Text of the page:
A new documentary takes viewers back down the rickety stairs to the trailblazing Gateways in Chelsea

The Gateways is back. The longest-running lesbian club of all-time – the one whose actual clientele appeared in the 1968 film The Killing of Sister George; the one where Mick Jagger tried to talk the owner into letting him crash in a frock; the one that was a sanctuary to every class and sort of woman, from well-known figures such as the writer Patricia Highsmith and the artist Maggi Hambling (then an art student) to swimming-pool attendants at the Tooting Bec lido – has been given a new lease of life in the first full-length documentary film to celebrate its history, and ensure that it is not erased.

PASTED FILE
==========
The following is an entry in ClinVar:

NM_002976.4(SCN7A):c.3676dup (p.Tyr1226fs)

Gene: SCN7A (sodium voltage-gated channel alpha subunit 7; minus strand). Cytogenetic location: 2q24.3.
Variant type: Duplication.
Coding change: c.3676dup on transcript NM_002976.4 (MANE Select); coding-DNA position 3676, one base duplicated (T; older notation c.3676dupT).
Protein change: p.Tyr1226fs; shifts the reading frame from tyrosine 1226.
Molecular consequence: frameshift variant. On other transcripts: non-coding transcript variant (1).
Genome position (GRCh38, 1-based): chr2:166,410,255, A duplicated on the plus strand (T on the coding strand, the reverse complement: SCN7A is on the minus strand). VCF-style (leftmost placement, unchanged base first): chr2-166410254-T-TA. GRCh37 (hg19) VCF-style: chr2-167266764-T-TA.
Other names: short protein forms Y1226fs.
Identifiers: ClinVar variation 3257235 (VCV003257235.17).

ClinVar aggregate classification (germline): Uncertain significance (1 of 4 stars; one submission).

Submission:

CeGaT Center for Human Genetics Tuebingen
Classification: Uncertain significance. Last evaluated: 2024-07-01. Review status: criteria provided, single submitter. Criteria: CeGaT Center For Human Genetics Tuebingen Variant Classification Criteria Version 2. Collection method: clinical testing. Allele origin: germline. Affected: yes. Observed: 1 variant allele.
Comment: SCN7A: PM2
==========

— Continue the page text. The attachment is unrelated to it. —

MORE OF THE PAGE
Behind a dull green door on the corner of King’s Road and Bramerton Street in Chelsea, down some rickety steps to the basement lay the dive, a former strip club. The lease had been won in a bet at a televised boxing event at the Dorchester hotel by course bookie Ted Ware in 1943, and initially he offered it as a hang-out to a group of his lesbian pals who had been kicked out of their old Soho haunt the Bag O’ Nails pub after new owners took over and banned them.

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